She has not had to euthanize a dog since last August. By her own admission, she spends “countless hours” at home, on her cell phone and on computer trying to find homes for dogs.
By state law, dogs that are picked up without tags must be kept at least 14 days; dogs without tags must be kept a minimum of 72 hours. During the press conference, no one was able to answer who will set policy for how long dogs will be kept after July 1. Landers admitted he’s not sure of what kind of resources the future dog warden will have available to pursue rescuing dogs. He said they may have to “resort to state law.”
Several of those present, including Kathy Habern and Sue Rhodes, expressed concern about continuing humane treatment of the dogs and seeing them rescued instead of euthanized.
Landers praised Dyson’s abilities at dog rescue acknowledged the importance of her work on behalf of the shelter. Dyson said she expects the sheriff’s office and commissioners to come to her with their questions. The sheriff was open to the idea of volunteers helping with rescues.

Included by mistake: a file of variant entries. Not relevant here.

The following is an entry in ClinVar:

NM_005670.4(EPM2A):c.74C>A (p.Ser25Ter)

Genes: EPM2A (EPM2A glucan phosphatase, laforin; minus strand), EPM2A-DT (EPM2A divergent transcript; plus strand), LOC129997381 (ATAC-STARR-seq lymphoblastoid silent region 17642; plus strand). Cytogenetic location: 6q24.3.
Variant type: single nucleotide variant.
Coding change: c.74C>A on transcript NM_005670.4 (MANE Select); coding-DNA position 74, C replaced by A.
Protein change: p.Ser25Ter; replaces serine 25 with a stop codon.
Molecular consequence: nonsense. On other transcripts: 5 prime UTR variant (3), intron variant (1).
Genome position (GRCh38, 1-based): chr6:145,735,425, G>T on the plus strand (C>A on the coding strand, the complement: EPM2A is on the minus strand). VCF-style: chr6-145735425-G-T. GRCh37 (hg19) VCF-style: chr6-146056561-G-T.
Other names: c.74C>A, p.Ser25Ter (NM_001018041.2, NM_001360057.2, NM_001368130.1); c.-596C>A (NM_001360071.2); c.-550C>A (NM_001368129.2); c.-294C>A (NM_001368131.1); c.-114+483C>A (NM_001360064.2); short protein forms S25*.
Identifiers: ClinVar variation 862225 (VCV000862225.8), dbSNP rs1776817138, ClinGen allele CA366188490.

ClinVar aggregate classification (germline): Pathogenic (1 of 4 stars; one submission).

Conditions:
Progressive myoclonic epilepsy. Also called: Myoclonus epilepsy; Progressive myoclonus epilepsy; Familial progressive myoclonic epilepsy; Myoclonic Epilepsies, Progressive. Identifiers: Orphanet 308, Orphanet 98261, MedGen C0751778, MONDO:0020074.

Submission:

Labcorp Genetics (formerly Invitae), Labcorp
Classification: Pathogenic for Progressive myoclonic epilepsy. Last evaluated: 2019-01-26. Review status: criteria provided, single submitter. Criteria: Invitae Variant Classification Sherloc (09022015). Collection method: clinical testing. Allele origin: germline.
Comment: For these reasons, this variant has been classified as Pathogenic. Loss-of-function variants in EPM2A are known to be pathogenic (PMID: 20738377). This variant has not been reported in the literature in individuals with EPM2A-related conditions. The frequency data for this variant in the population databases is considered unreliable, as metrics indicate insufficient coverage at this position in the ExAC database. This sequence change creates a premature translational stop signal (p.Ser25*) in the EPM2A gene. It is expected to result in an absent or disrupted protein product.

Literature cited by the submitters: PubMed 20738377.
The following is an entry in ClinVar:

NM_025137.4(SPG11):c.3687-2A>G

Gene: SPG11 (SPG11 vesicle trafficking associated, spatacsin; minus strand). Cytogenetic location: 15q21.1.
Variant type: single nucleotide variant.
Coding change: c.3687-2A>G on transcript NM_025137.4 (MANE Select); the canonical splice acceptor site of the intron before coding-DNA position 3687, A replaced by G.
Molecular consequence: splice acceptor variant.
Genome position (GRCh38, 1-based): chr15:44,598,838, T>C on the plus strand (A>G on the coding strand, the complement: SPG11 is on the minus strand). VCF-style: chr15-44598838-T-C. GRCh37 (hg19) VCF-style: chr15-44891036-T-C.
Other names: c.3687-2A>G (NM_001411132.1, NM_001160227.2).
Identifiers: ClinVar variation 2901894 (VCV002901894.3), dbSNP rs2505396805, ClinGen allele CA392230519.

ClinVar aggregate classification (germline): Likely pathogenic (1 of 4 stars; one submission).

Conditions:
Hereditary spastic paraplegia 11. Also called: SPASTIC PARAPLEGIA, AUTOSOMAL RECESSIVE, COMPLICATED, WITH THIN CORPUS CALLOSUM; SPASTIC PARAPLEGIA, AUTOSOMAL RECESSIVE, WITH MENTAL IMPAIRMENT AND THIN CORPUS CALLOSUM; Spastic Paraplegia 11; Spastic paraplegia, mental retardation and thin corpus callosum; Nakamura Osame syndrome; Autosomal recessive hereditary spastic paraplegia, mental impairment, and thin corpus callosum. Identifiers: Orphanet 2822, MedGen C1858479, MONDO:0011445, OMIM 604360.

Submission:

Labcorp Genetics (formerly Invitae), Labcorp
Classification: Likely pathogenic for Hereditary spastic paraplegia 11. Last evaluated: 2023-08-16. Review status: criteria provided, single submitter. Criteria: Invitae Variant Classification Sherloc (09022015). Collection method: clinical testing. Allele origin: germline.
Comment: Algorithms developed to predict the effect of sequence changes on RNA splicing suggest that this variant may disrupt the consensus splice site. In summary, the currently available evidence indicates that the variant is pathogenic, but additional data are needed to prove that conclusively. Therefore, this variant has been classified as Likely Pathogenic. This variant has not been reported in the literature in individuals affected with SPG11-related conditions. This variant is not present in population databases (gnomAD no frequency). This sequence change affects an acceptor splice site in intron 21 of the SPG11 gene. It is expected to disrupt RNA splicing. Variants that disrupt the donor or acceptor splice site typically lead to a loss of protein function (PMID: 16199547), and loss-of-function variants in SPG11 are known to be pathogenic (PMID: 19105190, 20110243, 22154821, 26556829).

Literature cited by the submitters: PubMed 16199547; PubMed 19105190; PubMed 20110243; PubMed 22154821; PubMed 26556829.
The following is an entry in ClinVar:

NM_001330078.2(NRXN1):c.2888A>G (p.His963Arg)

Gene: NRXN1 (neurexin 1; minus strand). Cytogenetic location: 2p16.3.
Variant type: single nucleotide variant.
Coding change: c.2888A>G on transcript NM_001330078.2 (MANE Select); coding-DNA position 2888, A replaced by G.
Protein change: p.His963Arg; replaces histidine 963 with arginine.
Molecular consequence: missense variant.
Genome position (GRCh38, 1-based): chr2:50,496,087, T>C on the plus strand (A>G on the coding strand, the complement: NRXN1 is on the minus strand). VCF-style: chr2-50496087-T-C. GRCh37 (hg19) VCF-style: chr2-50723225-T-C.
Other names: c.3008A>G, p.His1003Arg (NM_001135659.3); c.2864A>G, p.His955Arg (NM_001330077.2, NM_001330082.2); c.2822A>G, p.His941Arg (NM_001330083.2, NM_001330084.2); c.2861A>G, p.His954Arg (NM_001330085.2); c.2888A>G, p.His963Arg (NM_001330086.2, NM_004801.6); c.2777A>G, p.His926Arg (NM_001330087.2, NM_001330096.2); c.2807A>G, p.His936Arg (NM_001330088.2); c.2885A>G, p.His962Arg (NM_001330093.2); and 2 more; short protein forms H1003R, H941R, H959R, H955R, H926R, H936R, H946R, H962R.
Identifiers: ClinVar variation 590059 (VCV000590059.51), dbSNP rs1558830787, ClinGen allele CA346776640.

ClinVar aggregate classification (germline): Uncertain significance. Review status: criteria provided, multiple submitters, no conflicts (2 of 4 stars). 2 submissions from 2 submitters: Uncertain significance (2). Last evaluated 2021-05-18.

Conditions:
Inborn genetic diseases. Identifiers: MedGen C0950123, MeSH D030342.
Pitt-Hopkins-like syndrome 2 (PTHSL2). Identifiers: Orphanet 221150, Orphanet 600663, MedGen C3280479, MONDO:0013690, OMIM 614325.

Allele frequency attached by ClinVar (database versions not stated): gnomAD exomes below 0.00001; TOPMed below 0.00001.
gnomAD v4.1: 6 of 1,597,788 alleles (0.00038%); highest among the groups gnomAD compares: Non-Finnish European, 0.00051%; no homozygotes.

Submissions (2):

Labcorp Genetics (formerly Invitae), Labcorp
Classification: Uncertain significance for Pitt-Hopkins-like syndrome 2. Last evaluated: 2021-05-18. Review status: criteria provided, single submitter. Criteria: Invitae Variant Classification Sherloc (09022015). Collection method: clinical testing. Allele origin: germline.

Discussions have not taken place yet on logistics and how exactly the change will take place.
The residents in attendance were persistent in questioning why the commissioners made their decision. Not only had no dogs been euthanized in the past nine months, but the office had stayed within its budget ($60,000); shelter calls are forwarded to her cell phone for response day or night; and she hired an assistant warden Jan. 1, when her budget finally allowed the expense.
Also, the commissioners didn’t do any cost analysis comparing current expenses versus the cost of having deputies handle the jobs.
“The sheriff’s office has enough to do,” commented Bob Duffey. “You’re not showing a cost savings. There’s no need to change what’s already working.”
The commissioners said that budgetary concerns are secondary in this situation, acknowledging that the cost may be the same or it may cost more. Their main concern, said Pieper, is serving the public.
They also noted that they had received “numerous” complaints, but would not comment on whether the complaints were directed at Dyson or were about response or service. “We will not comment on complaints because it’s a personnel issue,” Pieper said.
On further questioning, he said that the commissioners had tried to rectify the situation before making a decision. They began discussing alternatives in mid-February.